You’ve heard the old saying, “Grow or Die”? Companies must constantly evolve and assess not only their position in the marketplace, but their internal processes, procedures and staffing requirements. (Among other things!) How you carry out key processes and which of your team are responsible for important tasks needs to be constantly evaluated and improved. Smaller companies have the advantage of being more nimble than their larger competitors, but running any business is a constant catch-up game in order to keep functioning at peak performance.
For most companies, change is not always welcome. When a SMB owner or corporate management team decides to make a major change in the company, individual team members are often reluctant to get on board. One reason for this behavior is because too often, individual team members don’t have all the facts and relevant information – why the new change is important, how they benefit, how the group (company) as a whole benefits, etc. That’s why creating a Change Management Plan is important.
A Change Management Plan is a working roadmap that defines and spells out roles and procedures that each team member (or sub-group) will have to focus on at various stages during which management envisions the major change will occur. The plan should define measurable goals so everyone knows what to expect, how to measure their own input during the time period the change is occurring and what action plans and/or contingencies are to be utilized in case everything does not go perfectly according to “the plan”.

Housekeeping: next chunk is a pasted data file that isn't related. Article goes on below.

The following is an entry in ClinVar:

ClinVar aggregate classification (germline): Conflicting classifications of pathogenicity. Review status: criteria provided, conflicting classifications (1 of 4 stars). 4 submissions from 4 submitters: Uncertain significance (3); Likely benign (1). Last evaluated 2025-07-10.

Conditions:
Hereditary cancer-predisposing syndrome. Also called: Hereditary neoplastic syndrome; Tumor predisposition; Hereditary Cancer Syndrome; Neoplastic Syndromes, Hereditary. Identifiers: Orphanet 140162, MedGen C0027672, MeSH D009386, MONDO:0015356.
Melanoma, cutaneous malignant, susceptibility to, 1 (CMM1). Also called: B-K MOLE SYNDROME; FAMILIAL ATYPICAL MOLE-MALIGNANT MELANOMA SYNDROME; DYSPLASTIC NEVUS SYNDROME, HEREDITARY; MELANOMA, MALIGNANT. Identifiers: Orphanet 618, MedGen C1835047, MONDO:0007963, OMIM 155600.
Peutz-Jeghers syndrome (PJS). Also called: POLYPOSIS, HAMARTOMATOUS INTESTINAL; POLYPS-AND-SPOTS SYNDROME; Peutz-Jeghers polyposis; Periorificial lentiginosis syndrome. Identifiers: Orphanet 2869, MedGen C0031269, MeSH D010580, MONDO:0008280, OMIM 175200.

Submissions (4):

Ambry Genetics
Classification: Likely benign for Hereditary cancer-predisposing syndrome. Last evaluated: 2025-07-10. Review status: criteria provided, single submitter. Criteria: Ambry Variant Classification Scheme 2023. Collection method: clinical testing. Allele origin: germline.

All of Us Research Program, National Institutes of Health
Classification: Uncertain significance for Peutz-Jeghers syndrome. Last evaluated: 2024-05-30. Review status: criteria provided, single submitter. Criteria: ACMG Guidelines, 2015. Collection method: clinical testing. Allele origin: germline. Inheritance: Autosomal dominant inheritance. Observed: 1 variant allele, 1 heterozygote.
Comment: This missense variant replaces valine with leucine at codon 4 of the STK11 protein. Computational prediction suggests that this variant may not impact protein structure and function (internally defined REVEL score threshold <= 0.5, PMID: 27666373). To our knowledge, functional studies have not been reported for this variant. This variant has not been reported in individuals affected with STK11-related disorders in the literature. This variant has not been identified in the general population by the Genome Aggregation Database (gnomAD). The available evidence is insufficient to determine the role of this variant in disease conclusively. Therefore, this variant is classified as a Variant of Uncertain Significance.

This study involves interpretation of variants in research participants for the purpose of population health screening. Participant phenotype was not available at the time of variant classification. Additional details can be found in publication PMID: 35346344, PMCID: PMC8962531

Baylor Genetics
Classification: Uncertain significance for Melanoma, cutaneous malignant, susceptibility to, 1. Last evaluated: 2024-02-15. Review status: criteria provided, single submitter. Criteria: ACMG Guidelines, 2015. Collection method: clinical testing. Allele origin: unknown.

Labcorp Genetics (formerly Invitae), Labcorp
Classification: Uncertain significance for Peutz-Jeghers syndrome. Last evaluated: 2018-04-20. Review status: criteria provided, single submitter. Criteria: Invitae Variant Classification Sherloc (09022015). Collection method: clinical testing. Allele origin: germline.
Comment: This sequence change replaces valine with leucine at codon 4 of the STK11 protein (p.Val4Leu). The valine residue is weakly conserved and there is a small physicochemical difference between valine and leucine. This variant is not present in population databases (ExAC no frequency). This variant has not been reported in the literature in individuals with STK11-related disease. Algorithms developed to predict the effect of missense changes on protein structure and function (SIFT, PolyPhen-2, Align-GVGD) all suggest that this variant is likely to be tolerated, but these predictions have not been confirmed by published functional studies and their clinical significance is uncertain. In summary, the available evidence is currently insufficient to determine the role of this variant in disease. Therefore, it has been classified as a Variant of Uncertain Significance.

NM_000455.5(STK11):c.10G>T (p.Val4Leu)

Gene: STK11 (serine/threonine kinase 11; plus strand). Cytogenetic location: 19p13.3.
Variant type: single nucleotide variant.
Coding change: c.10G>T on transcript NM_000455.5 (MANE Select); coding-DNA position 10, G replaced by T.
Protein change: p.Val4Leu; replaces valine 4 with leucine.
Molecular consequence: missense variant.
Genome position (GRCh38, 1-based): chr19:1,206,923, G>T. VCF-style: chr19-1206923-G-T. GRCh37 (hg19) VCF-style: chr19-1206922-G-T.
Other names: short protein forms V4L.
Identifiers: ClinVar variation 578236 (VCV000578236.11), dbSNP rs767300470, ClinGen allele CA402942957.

When you draw up a Change Management Plan, you need to account for, and measure the impact of, institutional change. Based on management’s decision to make any major change (to benefit the company – whether to improve your competitive edge or reduce waste through procedural changes), there needs to be a mechanism for measuring change during the cycle of time allocated for the institutional change. That way, team members can stay up-to-date on how the process is working and how their role is impacting the fundamentals of said change.
All Change Management Plans must start by explaining the reasons for a change – whether change is related to emerging technology, consumer changes, or personnel changes – you’ll need to outline why you’re reacting to issues and how the change will affect the company and team members. The better your definition and details of the who, what, when and why’s; the more buy-in you’ll get from your team.
A Change Management Plan should also provide a description of team member’s support, and perhaps select a few members of the Change Management Team who will oversee the institutional change and keep the rest of the group apprised of on-going details.
There are lots of on-line resources that go into great detail about Change Management Plans and there are even templates to get you started. Bottom line: if you’re going to make a major change in your company, get everyone focused and on board with a company-wide, distributed Change Management Plan.